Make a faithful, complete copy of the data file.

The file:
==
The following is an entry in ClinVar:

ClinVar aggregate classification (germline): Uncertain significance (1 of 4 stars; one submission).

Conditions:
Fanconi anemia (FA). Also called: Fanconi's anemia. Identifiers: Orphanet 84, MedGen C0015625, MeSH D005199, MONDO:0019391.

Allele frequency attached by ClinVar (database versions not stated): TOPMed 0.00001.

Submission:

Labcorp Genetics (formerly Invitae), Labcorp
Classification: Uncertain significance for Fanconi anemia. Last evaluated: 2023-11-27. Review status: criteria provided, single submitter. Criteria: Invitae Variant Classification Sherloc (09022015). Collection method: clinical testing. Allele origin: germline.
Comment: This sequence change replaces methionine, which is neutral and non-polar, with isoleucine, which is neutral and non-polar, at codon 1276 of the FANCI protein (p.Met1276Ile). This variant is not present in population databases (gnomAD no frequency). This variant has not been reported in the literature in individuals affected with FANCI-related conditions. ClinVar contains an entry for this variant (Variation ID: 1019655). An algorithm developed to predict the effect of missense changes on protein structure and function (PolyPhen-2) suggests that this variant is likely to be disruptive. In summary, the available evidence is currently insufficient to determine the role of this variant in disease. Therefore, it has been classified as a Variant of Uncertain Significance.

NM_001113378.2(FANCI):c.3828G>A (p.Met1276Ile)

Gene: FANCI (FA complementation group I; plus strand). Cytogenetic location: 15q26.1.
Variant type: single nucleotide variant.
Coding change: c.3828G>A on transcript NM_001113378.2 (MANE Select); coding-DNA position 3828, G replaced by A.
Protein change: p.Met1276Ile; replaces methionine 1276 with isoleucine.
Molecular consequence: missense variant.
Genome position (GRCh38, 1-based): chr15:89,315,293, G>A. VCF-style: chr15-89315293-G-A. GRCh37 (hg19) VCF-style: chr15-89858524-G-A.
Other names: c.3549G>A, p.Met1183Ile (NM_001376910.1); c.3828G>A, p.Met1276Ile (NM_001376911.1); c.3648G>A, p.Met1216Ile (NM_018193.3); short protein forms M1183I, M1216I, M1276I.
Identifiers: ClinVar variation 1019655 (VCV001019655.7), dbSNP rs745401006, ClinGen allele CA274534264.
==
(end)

The following is an entry in ClinVar:

ClinVar aggregate classification (germline): Uncertain significance (1 of 4 stars; one submission).

Conditions:
Fanconi anemia (FA). Also called: Fanconi's anemia. Identifiers: Orphanet 84, MedGen C0015625, MeSH D005199, MONDO:0019391.

Allele frequency attached by ClinVar (database versions not stated): TOPMed 0.00001.

Submission:

Labcorp Genetics (formerly Invitae), Labcorp
Classification: Uncertain significance for Fanconi anemia. Last evaluated: 2023-11-27. Review status: criteria provided, single submitter. Criteria: Invitae Variant Classification Sherloc (09022015). Collection method: clinical testing. Allele origin: germline.
Comment: This sequence change replaces methionine, which is neutral and non-polar, with isoleucine, which is neutral and non-polar, at codon 1276 of the FANCI protein (p.Met1276Ile). This variant is not present in population databases (gnomAD no frequency). This variant has not been reported in the literature in individuals affected with FANCI-related conditions. ClinVar contains an entry for this variant (Variation ID: 1019655). An algorithm developed to predict the effect of missense changes on protein structure and function (PolyPhen-2) suggests that this variant is likely to be disruptive. In summary, the available evidence is currently insufficient to determine the role of this variant in disease. Therefore, it has been classified as a Variant of Uncertain Significance.

NM_001113378.2(FANCI):c.3828G>A (p.Met1276Ile)

Gene: FANCI (FA complementation group I; plus strand). Cytogenetic location: 15q26.1.
Variant type: single nucleotide variant.
Coding change: c.3828G>A on transcript NM_001113378.2 (MANE Select); coding-DNA position 3828, G replaced by A.
Protein change: p.Met1276Ile; replaces methionine 1276 with isoleucine.
Molecular consequence: missense variant.
Genome position (GRCh38, 1-based): chr15:89,315,293, G>A. VCF-style: chr15-89315293-G-A. GRCh37 (hg19) VCF-style: chr15-89858524-G-A.
Other names: c.3549G>A, p.Met1183Ile (NM_001376910.1); c.3828G>A, p.Met1276Ile (NM_001376911.1); c.3648G>A, p.Met1216Ile (NM_018193.3); short protein forms M1183I, M1216I, M1276I.
Identifiers: ClinVar variation 1019655 (VCV001019655.7), dbSNP rs745401006, ClinGen allele CA274534264.